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Pad stitching along the break line

When the break line was pad stitched, all the pins were removed so the hair canvas hung free from the undercollar. Additional pad stitching parallel to the break down was done. Then something magical happened! A nice rolled undercollar seemed to be taking shape!

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Pad stitching from the break line

The collar fall was pad stitched in similar manner but the pad stitching was done on half of the collar at a time.

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Pad stitching the collar fall

I don’t think I’m a well planned seamstress or maybe it’s just part of the sewing process. I found that the fashion fabric’s pattern muddles the coat’s design lines half way through sewing, so I thought it could be nice to have a contrast trim along the collar’s edge and the lapel. I had two options: an ivory silk ribbon and a cream cotton grosgrain ribbon. I opted for the silk ribbon as its shininess stands out a bit more and the ivory colour blends better with the dots and crosses as well.

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Ivory silk ribbon on the left, cream grosgrain ribbon on the right

I’m quite happy with what’s been done so far. The taped lapels fold away from the chest quite nicely. Just by putting the collar onto the dummy (collar still need to be prickstitched), it seems to be rolling away from the neck nicely as well.

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The taped lapels

Here’s the mostly done coat with Boffi supervising. I still have quite a bit to do, including stitching the facing, hemming, putting the lining pieces together and possibly piping inside the jacket depending on my stamina.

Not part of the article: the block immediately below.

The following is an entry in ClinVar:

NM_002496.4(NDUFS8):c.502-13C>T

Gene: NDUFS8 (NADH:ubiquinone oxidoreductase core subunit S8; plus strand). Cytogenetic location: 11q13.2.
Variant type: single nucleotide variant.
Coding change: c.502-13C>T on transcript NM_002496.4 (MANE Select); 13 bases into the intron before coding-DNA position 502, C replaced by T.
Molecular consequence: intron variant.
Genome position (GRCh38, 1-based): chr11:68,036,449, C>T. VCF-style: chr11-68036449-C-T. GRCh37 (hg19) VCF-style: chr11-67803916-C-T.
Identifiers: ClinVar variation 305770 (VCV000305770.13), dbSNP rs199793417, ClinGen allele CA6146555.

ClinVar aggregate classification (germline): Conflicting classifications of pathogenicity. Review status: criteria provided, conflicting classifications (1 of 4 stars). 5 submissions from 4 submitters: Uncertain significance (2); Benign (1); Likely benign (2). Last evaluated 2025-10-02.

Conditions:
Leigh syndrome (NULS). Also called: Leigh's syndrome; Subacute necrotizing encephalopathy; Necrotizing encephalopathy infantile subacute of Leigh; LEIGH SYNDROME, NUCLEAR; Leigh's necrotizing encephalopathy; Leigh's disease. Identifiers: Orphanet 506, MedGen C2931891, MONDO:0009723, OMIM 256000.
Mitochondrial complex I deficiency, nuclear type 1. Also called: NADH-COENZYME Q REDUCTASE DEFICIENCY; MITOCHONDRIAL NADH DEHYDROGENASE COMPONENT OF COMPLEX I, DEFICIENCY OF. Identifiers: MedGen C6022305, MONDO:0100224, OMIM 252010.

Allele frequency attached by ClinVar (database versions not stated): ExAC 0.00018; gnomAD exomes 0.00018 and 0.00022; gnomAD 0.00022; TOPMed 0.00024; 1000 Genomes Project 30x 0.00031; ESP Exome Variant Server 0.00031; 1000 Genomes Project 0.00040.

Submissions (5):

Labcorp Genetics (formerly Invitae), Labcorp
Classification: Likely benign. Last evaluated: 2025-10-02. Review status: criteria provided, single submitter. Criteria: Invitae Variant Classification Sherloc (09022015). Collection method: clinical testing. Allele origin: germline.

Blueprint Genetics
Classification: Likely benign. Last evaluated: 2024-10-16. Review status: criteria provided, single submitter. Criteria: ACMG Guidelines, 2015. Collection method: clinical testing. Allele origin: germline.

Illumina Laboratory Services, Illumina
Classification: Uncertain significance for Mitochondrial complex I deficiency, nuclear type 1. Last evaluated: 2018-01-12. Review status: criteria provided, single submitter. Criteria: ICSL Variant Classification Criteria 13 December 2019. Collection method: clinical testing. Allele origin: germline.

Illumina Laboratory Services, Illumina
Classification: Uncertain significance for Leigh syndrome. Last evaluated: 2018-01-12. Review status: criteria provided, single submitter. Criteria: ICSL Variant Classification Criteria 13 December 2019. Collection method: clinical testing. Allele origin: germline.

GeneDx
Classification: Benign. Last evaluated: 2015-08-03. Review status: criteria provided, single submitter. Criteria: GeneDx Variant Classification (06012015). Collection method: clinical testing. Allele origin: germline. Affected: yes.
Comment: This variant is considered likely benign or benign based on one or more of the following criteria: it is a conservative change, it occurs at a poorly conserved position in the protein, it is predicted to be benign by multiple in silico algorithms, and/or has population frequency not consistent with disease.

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The mostly done coat

I must say thank you to all the readers around the world who’ve been giving me so much encouragement. See you in a week’s time and hopefully I would have checked most of the to-do items from the list!

16 thoughts on “Swing Coat Progress Report No.3

  1. It is looking wonderful! I especially like the pad stitching on the collar. It is those little details that truly make a difference and the garment will fit very, very well. Looking forward to your next installment. :) m.

  2. This is so exciting to see your progress! Your coat is already lovely – it will look amazing when complete. The silk tape on the edge of the collar is a brilliant idea – it just adds so much. Thanks so much for sharing all your beautiful work!

    • Thank you! This kind of sewing machine isn’t rare if you look on eBay. It did take some TLC to clean up the machine after I got it though – a lot of wd40, sewing machine oil and elbow grease were required.

  3. Pingback: Burda 08/2009 Swing Coat Completed | sosewlovely

  4. Love the coat!. My partner thinks that your cat in the last picture looks like it belongs on a ‘Most Wanted” poster. Very Cute!